By: Kelly Sterns, Director, Walking Books Library (Independent)
A day of Walking Books Library (WBL) outreach in this rural area can include noshing wild blueberries from a roadside bush, avoiding barking dogs or charging roosters as well as dropping off and picking up books. We service people in a variety of homes including trailers, tents, farmhouses, cabins, cars and apartments. We provide books to borrow for a month, free books to keep and other materials when possible such as school supplies and sometimes even microscopes!
WBL was created to engage people who were not regularly using the traditional library system. Reasons differed ranging from time constraints, health, transportation, economic or housing. Some users needed materials that could not be found close by like LGBTQ+ books, the New York Times, etc.
There are always new people to meet. Often those who've seen their neighbor's book bounty walk out to say hello and see what's shaking when we're in the area. The project has been around in the hills and valleys of western Maine for a few years and on high gear for the past twelve months. So far, we only have had one zero-growth community where service has not spread beyond the original seeded household.
Recently, we designed some fun outreach with materials provided by Jane Goodall's Roots and Shoots, C & A Scientific and First Book who has been a big supporter. We used water as a theme since we are lucky to be surrounded by brooks, ponds, streams, lakes, a river and even a small waterfall. Besides the bilingual version of I Know the River Loves Me by Maya Gonzalez, we purchased DK Braille's It Can't Be True! which answers questions like "How much water is there?"
Previously, we purchased a copy of It Can’t Be True! for a sight-impaired child as well as an extra to lend generally. We were surprised by how the extra copy drew various populations to the same reading experience. Featuring large print and textured, embossed photos, they were a hit with everyone from elders to reluctant readers to people who find the tactile experience calming.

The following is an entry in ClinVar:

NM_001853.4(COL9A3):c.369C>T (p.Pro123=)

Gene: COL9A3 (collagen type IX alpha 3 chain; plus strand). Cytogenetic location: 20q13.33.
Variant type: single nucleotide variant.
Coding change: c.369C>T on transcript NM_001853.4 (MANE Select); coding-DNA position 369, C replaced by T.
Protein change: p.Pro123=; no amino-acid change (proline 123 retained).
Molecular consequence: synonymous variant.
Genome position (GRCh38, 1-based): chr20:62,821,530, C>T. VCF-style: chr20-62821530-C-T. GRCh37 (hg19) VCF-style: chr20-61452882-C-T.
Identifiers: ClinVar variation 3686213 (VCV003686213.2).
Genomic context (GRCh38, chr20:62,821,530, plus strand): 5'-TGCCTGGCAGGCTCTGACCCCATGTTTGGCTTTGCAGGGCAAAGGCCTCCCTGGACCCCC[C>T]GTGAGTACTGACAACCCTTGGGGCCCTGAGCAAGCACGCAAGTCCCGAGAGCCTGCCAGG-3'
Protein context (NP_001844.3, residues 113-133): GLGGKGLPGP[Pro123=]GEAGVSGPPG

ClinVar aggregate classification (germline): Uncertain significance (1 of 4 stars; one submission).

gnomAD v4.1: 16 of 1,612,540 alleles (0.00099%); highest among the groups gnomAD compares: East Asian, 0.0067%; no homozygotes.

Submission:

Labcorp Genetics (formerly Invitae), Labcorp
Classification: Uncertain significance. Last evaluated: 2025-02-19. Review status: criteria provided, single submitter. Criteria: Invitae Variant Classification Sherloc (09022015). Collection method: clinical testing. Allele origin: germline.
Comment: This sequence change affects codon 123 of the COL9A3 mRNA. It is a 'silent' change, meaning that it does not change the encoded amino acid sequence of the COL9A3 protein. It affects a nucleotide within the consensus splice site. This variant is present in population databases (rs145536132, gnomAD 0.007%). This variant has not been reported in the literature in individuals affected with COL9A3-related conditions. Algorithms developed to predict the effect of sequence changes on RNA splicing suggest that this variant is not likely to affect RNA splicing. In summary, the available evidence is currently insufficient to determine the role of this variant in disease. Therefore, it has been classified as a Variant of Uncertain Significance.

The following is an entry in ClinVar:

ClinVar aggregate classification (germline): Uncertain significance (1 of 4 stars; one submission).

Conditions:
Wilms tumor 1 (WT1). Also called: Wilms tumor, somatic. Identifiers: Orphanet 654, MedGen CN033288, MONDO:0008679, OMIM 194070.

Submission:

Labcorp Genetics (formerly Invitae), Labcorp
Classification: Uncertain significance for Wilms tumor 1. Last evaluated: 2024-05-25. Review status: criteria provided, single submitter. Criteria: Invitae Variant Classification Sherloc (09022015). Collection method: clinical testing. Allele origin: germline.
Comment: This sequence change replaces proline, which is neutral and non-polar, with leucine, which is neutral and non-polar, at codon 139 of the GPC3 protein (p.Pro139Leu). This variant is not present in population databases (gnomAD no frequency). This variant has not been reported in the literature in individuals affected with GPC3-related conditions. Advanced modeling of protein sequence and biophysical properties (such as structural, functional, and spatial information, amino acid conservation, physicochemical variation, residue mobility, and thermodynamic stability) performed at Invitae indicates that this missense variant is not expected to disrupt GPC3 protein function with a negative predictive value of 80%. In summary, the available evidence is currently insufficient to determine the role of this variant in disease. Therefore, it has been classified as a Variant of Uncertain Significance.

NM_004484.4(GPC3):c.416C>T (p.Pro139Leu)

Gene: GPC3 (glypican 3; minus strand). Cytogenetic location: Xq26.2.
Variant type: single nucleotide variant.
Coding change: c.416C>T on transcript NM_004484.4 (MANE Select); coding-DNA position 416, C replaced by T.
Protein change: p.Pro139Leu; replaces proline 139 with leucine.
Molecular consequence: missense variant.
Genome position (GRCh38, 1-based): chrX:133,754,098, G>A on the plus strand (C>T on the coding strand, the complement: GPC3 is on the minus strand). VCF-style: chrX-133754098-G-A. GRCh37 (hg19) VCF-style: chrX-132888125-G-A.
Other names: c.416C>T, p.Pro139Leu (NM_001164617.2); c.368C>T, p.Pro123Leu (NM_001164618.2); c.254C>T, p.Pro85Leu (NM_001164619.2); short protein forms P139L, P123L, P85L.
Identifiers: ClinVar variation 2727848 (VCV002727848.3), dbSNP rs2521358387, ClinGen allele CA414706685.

Sighted kids and adults loved touching the books and were genuinely joyful as they ran their hands over the pages. We are a teeny, tiny outfit with a small budget, yet we went from trying one out to wanting this to be a regular part of what we offer.
Books like this might not only lessen the stigma for visually impaired people but also be a magnet for reluctant readers. Our first "extra" copy was hard to retrieve from the elder we'd lent it to because she was having so much fun.
Multi-population braille books would be useful anywhere but in a small area where some places are still not wheelchair accessible, it's a concrete way to bring disabilities to the forefront. Small things like our choice of books can help normalize differences.
The immediate tactile enjoyment people had and the way all ages were drawn to them made us explore other possibilities about books, language, culture and disability. We've researched price points on American Sign Language flashcards and posters. Next, we'll learn more about Deaf culture and consider possible books.
We're an independent library focused on not only providing books to underserved populations but seeking out requests and input from the community so that we can always be entering new areas. Our inroads and successes have encouraged larger, more traditional libraries and literacy programs to expand into areas or adopt books we've purchased. We've already had a conversation with another library about how well the multi-population braille books did and I think we may have another new convert to a title we enjoyed!